Indeed, it's a lesson White learns the hard way when, in his focus on making the team better, he forgets older daughter Julie's 15th birthday and breaks her heart. What occurs next is one of the film's delightful highlights as White's neighbors decide to gather together to initiate the family, and perhaps many of the film's non-Hispanic audience, to the all important highlight of a young Latina girl's growing up, her Quinceanera - the birthday that marks the transition from childhood to young womanhood.
Additionally, White learns that his team already possess qualities of strength and dedication from their life, family, work and culture that, in his mind, makes them winners even before the predictable climatic final race against their former running adversaries.
It's those qualities that director Caro succeeds in bringing to the screen that makes McFarland USA
much more than another triumphant sports underdog trope. It's a film that more richly than ever before, at least in recent memory, explores what it's like, both good and lamentable, about the Mexican-American experience in the remote picking fields of California.
Director Caro falls victim to adding a few cliches in the film such as the unnecessary inclusion of an incident with gang-banger overtones to derail the revelry of one of the film's more celebratory moments… or, the derisive glee and distain some of the all-white team runners hold for the poor Hispanic kids… or the one lone, chubby McFarland runner who proves to be an underrated surprise to help save the day.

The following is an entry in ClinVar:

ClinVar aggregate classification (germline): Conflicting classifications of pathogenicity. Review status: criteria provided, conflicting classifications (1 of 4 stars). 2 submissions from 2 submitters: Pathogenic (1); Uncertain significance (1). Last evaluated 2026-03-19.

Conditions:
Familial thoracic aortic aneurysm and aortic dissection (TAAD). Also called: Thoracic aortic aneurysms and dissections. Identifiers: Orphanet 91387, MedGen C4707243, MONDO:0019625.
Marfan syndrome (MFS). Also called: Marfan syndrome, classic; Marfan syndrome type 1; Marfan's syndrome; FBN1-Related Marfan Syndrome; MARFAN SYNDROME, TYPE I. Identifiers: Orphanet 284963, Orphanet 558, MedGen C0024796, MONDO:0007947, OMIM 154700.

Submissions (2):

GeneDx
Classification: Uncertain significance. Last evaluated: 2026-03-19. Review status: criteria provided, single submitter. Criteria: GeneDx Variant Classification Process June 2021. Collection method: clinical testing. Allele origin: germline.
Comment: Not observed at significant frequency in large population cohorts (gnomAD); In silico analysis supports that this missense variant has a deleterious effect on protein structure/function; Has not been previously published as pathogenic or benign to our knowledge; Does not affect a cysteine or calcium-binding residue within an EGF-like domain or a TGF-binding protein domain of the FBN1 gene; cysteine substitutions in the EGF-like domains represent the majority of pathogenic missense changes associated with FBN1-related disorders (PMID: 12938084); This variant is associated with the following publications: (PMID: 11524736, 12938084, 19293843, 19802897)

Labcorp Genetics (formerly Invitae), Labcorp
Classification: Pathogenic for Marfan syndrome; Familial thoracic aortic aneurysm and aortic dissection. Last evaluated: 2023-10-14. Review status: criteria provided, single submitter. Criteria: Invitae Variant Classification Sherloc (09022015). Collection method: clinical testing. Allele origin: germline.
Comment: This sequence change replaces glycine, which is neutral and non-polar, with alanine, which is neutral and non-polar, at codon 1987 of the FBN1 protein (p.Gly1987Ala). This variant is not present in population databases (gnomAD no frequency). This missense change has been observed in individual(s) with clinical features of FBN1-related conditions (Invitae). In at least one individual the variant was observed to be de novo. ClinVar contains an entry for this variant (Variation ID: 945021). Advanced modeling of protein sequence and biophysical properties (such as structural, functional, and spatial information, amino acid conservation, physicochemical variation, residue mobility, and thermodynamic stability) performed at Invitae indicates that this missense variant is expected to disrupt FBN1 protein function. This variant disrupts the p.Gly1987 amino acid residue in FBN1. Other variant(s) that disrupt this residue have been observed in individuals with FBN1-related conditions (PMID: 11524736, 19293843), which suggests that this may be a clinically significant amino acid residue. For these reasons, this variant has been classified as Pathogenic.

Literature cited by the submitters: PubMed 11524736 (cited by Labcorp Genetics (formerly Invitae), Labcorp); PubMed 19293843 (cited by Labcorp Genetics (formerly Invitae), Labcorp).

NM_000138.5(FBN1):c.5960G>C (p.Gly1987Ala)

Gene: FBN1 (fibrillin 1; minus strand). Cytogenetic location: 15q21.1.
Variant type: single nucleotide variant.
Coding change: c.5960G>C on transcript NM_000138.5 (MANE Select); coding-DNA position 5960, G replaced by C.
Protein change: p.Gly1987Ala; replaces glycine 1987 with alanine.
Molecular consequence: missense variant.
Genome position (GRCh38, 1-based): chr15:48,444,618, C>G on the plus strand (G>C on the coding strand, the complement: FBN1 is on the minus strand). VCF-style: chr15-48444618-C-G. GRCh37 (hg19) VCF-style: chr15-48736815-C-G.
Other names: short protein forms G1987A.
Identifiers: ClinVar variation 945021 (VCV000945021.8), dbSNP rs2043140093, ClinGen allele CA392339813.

Still, as a whole, McFarland USA
is a delightfully feel-good revelation. Costner, now at age 60, delivers a solid performance as a man, at first angry and disillusioned, who finds a form of redemption and invigoration from, what may have seemed to him and to us, the most unlikely of places. His rapport with his team is totally believable as an embittered coach initially phoning in his job, to a man who forms a genuinely affectionate bond with his team, their families and his own family's newfound community.
Supporting actress Diana Maria Riva almost steals each scene she's in as team leader, Thomas' mother who steps up to organize, fund, feed and clothe the team and generates town-wide pride in the runners' accomplishments. Carlos Pratts as Thomas brings a strong intensity to his role; a young man torn between wanting something grander for himself, yet also struggling between family obligation, cultural tradition and a sense that the odds in life are stacked against him.
is less a sports film and more a film about community, tradition and family. It's a film about being proud and respecting where you've come from, no matter what you manage to achieve in life; however grand or humble. It's a powerful and uplifting message about modern Hispanic life and culture that needs to be told more often by major Hollywood studios.
Just like the runners from McFarlane who ultimately won their real life race… this film begins as an all important first stride in the right direction.